I’ve always loved the drive of that old alliterative form. It features two half-lines with a break between them, and in both half-lines you hear the same sound recurring at the beginning of stressed syllables. In the original form, there was a very specific count — you would have two stressed syllables beginning with the same sound in the first half; in the second half-line the same sound is heard at the beginning of at least one stressed syllable. That sets up a kind of beat. You can have varying numbers of unstressed syllables that don’t alliterate, but you still feel a one-two / three count.

So when the phrase “a fate for fire” popped up in my, that bit of alliteration caught my ear (poems almost always start that way for me), I thought of that verse form.  I didn’t observe the pattern all the way through — it’s really hard to do in modern English. But I tried to keep the spirit of it as much as I could.  (“Fire-breath blown      from boreal blazing” comes pretty close to the classic Anglo Saxon form.) Minimally I tried to make sure you can hear a conspicuous initial sound from the first half of the line repeated in the second.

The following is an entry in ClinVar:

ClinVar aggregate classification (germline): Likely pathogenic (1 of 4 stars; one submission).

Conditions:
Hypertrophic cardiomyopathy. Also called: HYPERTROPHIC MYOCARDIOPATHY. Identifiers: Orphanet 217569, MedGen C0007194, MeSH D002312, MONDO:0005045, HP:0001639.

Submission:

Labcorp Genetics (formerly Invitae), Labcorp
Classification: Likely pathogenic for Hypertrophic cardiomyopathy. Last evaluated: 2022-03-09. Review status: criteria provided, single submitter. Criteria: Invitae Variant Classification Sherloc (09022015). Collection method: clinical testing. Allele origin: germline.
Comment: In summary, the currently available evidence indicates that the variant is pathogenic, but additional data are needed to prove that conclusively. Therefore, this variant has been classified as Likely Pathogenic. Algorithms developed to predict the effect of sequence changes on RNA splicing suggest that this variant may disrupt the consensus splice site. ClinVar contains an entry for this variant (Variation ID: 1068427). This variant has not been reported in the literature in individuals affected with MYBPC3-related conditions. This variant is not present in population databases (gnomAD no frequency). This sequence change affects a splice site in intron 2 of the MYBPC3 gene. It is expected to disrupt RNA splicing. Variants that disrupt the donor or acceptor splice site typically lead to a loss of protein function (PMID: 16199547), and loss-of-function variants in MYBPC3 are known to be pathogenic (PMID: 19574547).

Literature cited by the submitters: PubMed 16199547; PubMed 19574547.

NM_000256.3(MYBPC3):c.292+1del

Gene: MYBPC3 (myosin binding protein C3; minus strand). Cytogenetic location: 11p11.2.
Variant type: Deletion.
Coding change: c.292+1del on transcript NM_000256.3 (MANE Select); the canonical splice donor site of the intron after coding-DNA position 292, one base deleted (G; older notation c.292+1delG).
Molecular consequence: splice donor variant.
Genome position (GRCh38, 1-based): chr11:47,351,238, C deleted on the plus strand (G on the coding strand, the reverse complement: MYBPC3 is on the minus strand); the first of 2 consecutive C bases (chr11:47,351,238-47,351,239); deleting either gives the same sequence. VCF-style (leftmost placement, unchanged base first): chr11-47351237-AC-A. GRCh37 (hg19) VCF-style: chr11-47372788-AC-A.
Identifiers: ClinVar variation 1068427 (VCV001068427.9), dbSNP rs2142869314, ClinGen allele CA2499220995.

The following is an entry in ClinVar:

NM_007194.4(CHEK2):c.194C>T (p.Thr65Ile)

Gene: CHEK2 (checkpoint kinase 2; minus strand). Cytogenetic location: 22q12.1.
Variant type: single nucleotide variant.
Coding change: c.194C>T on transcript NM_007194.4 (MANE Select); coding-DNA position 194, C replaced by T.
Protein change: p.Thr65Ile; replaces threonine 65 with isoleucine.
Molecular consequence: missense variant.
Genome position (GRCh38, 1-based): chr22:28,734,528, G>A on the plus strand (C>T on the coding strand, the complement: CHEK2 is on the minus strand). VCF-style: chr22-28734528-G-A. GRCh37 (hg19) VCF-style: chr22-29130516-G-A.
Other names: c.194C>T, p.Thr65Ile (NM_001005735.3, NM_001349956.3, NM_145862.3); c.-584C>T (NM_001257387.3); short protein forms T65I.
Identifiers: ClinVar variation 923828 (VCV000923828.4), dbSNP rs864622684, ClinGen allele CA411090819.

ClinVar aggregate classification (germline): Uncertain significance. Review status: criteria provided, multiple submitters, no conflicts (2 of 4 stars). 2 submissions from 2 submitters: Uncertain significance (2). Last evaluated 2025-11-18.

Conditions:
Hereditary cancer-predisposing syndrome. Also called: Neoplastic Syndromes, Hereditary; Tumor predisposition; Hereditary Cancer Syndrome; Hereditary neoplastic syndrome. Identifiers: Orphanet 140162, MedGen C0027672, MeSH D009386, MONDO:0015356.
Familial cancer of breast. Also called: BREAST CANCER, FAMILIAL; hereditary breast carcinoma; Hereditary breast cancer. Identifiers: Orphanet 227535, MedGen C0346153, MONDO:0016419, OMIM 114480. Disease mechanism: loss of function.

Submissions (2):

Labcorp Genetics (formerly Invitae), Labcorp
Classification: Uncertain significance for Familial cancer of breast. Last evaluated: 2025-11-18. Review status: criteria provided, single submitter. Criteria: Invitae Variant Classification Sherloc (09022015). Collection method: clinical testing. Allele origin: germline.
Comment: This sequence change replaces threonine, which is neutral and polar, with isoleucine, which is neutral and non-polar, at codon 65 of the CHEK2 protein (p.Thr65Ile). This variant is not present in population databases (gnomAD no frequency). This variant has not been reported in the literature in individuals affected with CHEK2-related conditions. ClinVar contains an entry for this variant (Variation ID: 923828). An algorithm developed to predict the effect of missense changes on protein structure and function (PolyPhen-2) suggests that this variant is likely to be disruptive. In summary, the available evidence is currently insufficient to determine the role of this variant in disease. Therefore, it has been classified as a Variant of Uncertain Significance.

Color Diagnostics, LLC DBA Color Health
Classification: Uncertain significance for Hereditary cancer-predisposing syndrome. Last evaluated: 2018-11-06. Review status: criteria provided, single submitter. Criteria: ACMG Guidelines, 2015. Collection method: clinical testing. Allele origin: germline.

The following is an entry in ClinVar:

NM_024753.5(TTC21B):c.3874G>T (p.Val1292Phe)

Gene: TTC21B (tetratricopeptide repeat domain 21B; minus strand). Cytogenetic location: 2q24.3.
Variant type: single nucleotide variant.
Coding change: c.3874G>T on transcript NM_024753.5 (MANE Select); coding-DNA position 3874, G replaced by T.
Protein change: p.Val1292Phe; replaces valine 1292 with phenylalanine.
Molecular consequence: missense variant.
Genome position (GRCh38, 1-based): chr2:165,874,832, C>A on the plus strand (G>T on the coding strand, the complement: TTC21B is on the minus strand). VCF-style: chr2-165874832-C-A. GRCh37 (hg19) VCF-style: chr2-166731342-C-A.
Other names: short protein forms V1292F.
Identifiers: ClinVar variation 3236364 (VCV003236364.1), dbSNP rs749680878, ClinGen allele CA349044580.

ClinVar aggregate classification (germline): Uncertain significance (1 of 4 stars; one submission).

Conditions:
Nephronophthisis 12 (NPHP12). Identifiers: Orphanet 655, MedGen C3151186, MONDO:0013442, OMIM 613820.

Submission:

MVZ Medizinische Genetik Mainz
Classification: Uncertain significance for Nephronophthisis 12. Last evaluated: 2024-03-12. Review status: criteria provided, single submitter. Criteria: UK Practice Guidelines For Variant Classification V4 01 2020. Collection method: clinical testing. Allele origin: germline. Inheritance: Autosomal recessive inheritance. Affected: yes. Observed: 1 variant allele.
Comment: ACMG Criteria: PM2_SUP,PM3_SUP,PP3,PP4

Beyond the sound of it, I decided to use alliterative verse is because it’s a form rooted in the north, born in the Old Norse language. The boreal forest is a northern, circumpolar biome crossing continents.  It’s a way of forest life that links Canada, Scandinavia, Siberia and Alaska.

The alliterative verse form is also great for telling stories—like the Anglo-Saxon epic, Beowulf and the mythology recorded in Old Norse. Those narratives have a kind of bleakness and a moral ambiguity—figures like Loki and Thor feel more like the figures in Indigenous mythology than the all-seeing god of Christianity. And the Jotnar (or giants) are not at all parallel to the Lucifers and demons who oppose heaven in Christianity. They are more like cosmic forces—sometimes helpful, but deeply dangerous when meddled with. All this offered me a framework and imagery I could use to write about the ecological dangers facing the boreal, and ourselves.

In spite of the subject matter, I really enjoyed writing in this form. It became an engine pulling me along. Actually, writing in any form can be strangely freeing—it forces you to make verbal leaps that you might not otherwise make, and those leaps often bring with them unexpected connections of ideas.

How did the experience of writing/collecting the poems in Knife on Snow differ from/build upon your previous collections?

I’ve always taken a certain amount of pride in not repeating myself—I don’t want to write the same book over and over. One Alice Major book about cosmology or female saints is enough, thank you. But thinking it over, I suppose there are a couple of threads that keep running through my work.